Why Leeds and Yorkshire are faring better during lockdown crisis

Three-quarters of all Yorkshire companies have seen a fall in demand due to the impact of Covid 19 as confidence among the region’s business community plummets.

Just under half of the region’s firms are operating at below 50 per cent capacity, data from Lloyds bank showed with confidence in the manufacturing sector having seen the sharpest decline, with the retail, construction and services sectors registering falls as well.

Despite the slump in activity, business leaders in Yorkshire displayed some of the highest levels of optimism in the UK, something one Lloyds boss attributed to the resilience of the region’s economy, with Leeds’s professional services sector - worth an estimate £19.8 billion and employing over 300,000 people across the city region - cited as being less exposed to the effects of the crisis.

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Of the 73 per cent of businesses that reported disruption to their supply chain during April, nearly a third expected the situation to improve within three months, while just 4 per cent expected it would take more than 12 months to return to normal.

Leeds may fare better than other centres.Leeds may fare better than other centres.
Leeds may fare better than other centres.

Paul Varley, regional director for Yorkshire & the Humber at Lloyds Bank Commercial Banking, said: “Despite the negative confidence reading, Yorkshire firms are some of the most confident in the UK, which demonstrates the scale of the impact that the pandemic has had on firms UK-wide.

“It’s testament to the resilience of Yorkshire firms that optimism hasn’t fallen as sharply as the national picture. Anecdotal feedback from the research showed that certain industries perhaps less exposed to the pandemic than others, like Leeds’ professional services sector, may be holding up overall sentiment.”

The news comes after Chancellor Rishi Sunak threw a lifeline to thousands of small business owners in the form of loans worth up to £50,000.

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Mr Sunak said the “bounce back loans” would be interest free for 12 months with the Government guaranteeing 100 per cent of the risk.

Chancellor Rishi SunakChancellor Rishi Sunak
Chancellor Rishi Sunak

However the Chancellor rejected calls for the Government to underwrite other coronavirus loan schemes with a 100% guarantee, insisting his new plan would “carefully target” the level of state support at those who need it most.

The loans will be available from 9am next Monday, with “no forward-looking test of business viability, no complex eligibility criteria, just a simple, quick standard form for businesses to fill in”, he said.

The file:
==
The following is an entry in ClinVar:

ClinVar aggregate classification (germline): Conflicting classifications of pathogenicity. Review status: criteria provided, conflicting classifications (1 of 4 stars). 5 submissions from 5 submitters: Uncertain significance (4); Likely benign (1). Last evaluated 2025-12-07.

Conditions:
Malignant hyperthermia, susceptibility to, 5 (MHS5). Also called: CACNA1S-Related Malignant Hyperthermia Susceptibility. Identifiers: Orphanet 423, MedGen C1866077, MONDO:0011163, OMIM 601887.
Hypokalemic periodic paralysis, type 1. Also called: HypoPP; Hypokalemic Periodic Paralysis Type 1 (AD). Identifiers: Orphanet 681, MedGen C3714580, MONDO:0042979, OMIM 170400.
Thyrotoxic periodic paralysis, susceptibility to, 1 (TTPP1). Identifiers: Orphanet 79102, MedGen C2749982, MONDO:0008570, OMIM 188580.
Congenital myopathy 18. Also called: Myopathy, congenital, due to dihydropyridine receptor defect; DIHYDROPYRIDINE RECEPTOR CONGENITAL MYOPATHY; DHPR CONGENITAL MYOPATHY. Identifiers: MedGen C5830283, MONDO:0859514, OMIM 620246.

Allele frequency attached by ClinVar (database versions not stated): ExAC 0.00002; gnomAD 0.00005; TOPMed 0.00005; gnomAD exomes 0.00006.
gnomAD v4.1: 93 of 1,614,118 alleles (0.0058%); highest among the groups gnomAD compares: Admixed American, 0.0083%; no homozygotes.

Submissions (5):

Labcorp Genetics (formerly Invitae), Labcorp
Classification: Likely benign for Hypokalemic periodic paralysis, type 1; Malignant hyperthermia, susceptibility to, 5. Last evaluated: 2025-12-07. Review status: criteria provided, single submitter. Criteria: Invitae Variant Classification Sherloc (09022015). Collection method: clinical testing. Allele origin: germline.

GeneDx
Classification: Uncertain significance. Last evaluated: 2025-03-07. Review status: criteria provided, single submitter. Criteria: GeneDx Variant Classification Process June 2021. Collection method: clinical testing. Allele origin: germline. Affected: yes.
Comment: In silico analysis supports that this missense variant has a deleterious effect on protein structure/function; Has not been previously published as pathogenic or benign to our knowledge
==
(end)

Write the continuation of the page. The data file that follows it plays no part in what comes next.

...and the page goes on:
The loans are the latest Government intervention to prevent the UK economy from foundering during lockdown.

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Forecasts have warned of a severe slump in economic activity owing to the Covid 19 shutdown, with the Office of Budget Responsibility forecasting that the UK economy could shrink by as much as 35 per cent and shed two million jobs.

Ministers have already allocated £15 billion of support in response to the economic devastation caused by the virus and the lockdown measures, and Mr Sunak warned of more tough times to come.

“We should be in no doubt about the seriousness of the economic situation,” Mr Sunak said.

“The Office for Budget Responsibility has published a scenario showing that the coronavirus will have very significant impacts both at home and in the global economy.

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“More than 1.5 million new claims have been made to Universal Credit.

“Over four million jobs have now been furloughed.

“Survey evidence suggests a quarter of businesses have paused trading.

“These are already tough times. There will be more to come.”


The Government loans to small firms were hailed as “transformational” by the leader of Britain’s largest business organisation who said the move could save thousands of companies from going to the wall.

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CBI director-general Dame Carolyn Fairbairn said: “Sole traders, micro-firms and entrepreneurs will now have a simple route to fast finance to stay afloat, without red tape or time-consuming checks.

“Thousands of businesses could be saved by this lifeline. Banks now need to continue their work in overdrive to get the loans flowing faster.

“It’s good to see the Chancellor listening to business, proving that where there’s a need to adjust schemes, he will do what it takes. It will be vital to maintain this approach in the months to come.

“Every job saved today will ensure a faster recovery tomorrow."